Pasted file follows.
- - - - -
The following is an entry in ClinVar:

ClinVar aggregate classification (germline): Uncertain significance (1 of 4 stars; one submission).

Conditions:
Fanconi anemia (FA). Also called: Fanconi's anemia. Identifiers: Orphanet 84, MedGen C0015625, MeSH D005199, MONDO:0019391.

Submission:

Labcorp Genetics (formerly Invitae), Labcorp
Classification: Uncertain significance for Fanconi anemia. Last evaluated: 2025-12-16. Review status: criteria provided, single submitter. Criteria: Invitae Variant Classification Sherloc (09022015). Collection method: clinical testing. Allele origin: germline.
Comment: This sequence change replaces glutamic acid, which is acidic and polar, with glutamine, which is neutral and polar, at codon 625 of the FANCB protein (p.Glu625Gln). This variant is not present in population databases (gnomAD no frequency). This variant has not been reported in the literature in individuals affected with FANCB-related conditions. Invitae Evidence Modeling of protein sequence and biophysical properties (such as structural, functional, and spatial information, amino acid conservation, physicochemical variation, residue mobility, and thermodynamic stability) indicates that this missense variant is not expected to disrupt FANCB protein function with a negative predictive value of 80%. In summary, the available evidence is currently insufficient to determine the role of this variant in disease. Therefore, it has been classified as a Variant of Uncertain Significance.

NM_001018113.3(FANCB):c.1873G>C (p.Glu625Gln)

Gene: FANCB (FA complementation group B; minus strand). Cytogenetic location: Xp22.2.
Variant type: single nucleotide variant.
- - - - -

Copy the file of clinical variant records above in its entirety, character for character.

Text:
The following is an entry in ClinVar:

ClinVar aggregate classification (germline): Uncertain significance (1 of 4 stars; one submission).

Conditions:
Fanconi anemia (FA). Also called: Fanconi's anemia. Identifiers: Orphanet 84, MedGen C0015625, MeSH D005199, MONDO:0019391.

Submission:

Labcorp Genetics (formerly Invitae), Labcorp
Classification: Uncertain significance for Fanconi anemia. Last evaluated: 2025-12-16. Review status: criteria provided, single submitter. Criteria: Invitae Variant Classification Sherloc (09022015). Collection method: clinical testing. Allele origin: germline.
Comment: This sequence change replaces glutamic acid, which is acidic and polar, with glutamine, which is neutral and polar, at codon 625 of the FANCB protein (p.Glu625Gln). This variant is not present in population databases (gnomAD no frequency). This variant has not been reported in the literature in individuals affected with FANCB-related conditions. Invitae Evidence Modeling of protein sequence and biophysical properties (such as structural, functional, and spatial information, amino acid conservation, physicochemical variation, residue mobility, and thermodynamic stability) indicates that this missense variant is not expected to disrupt FANCB protein function with a negative predictive value of 80%. In summary, the available evidence is currently insufficient to determine the role of this variant in disease. Therefore, it has been classified as a Variant of Uncertain Significance.

NM_001018113.3(FANCB):c.1873G>C (p.Glu625Gln)

Gene: FANCB (FA complementation group B; minus strand). Cytogenetic location: Xp22.2.
Variant type: single nucleotide variant.